Systems with human stakeholders are typically difficult to understand or manage. Examples include, economies, land-use systems, or society itself. The difficulty in understanding such systems largely originates from the variety and complexity of human behaviour. Interventions in such systems may have unexpected consequences, because stakeholders may respond in various and unpredicted ways. Models that we use to describe these systems often fail to account sufficiently for such social factors, may thus lead to wrong conclusions. Agent-based modelling (ABM) aims to improve this situation by explicitly modelling stakeholders as agents that interact with each other and with the rest of the system. ABMs allow us to represent the system such that we can experiment with various assumptions on the behaviour of agents. These rules may incorporate existing theories on social behaviour, and include the capacity to adapt to surroundings, or to learn from previous experiences. Due to its flexibility in modelling a wide range of agent behaviours, ABM has grown to be increasingly popular in fields like ecology, economics, and sociology.
To use any kind of simulation model as a tool to learn about the real-life system, we need to analyse its outcomes. This analysis can be especially challenging for ABMs. Since ABMs contain many interacting agents that can learn and adapt, the outcomes of the model are typically complex. Furthermore, ABMs typically generate large amounts of data, both on the level of the agents and of the system as a whole. This increases the challenge of extracting important patterns from this data to help us understand the system. Thus, the utility of ABMs depends on the availability of methods to analyse their outcomes.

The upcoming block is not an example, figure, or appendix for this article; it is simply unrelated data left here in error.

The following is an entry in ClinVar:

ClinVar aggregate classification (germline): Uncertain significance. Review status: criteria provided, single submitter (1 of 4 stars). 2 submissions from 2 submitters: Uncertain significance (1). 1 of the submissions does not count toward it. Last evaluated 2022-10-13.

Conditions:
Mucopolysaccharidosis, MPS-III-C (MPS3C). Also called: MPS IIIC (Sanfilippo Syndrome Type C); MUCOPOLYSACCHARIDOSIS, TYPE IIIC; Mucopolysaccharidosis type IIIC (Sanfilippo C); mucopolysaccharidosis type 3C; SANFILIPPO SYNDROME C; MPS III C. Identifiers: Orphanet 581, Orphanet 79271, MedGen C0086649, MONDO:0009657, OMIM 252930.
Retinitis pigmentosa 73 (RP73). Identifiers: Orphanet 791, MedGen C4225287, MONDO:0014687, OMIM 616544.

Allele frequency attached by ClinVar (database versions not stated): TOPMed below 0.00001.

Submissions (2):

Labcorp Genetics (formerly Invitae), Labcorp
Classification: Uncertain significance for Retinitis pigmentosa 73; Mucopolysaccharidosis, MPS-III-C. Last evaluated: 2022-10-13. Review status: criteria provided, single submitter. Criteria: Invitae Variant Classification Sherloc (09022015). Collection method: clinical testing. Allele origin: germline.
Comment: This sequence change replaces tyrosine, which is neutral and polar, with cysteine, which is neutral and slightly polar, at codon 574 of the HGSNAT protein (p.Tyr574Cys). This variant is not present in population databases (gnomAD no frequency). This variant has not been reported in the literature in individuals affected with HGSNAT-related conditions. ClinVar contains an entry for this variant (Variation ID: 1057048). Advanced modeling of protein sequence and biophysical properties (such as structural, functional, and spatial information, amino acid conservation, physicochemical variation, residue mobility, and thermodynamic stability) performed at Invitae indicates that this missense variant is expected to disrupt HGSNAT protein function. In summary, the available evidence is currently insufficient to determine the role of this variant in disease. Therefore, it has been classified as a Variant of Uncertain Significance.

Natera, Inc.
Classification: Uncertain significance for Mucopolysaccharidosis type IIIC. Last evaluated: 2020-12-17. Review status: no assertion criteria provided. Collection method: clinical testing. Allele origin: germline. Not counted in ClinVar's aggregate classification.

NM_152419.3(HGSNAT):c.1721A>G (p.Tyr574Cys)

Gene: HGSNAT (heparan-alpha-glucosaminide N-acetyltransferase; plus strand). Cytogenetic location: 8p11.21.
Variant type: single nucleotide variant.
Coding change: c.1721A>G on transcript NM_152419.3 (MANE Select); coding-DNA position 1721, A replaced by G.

The main method for analysing ABMs is sensitivity analysis (SA). SA is aimed at identifying which parameters in a simulation model are the most influential on the behaviour of the model. Conventional SA methods, however, are not well-suited to deal with the complexity of ABMs. For my PhD, I have worked on the development of SA methods that are specifically intended for ABMs. These methods may help us to better understand the behaviour of ABMs, and thus increases their utility for studying real-life systems. For example, I have proposed a method for analysing the effects of adaptation in ABMs. Based on a simple test-case, this method reveals that adaptation is a crucial for systems to deal with pressures or stresses. Without adaptation, such pressures may cause drastic consequences, or even a complete collapse of the system. Adaptation gives the system the flexibility to reorganise in response to pressures, while maintaining essential system characteristics. Thus, adaptation may be a relevant factor to consider how real-life systems, such as ecosystems or fisheries, may respond to pressure.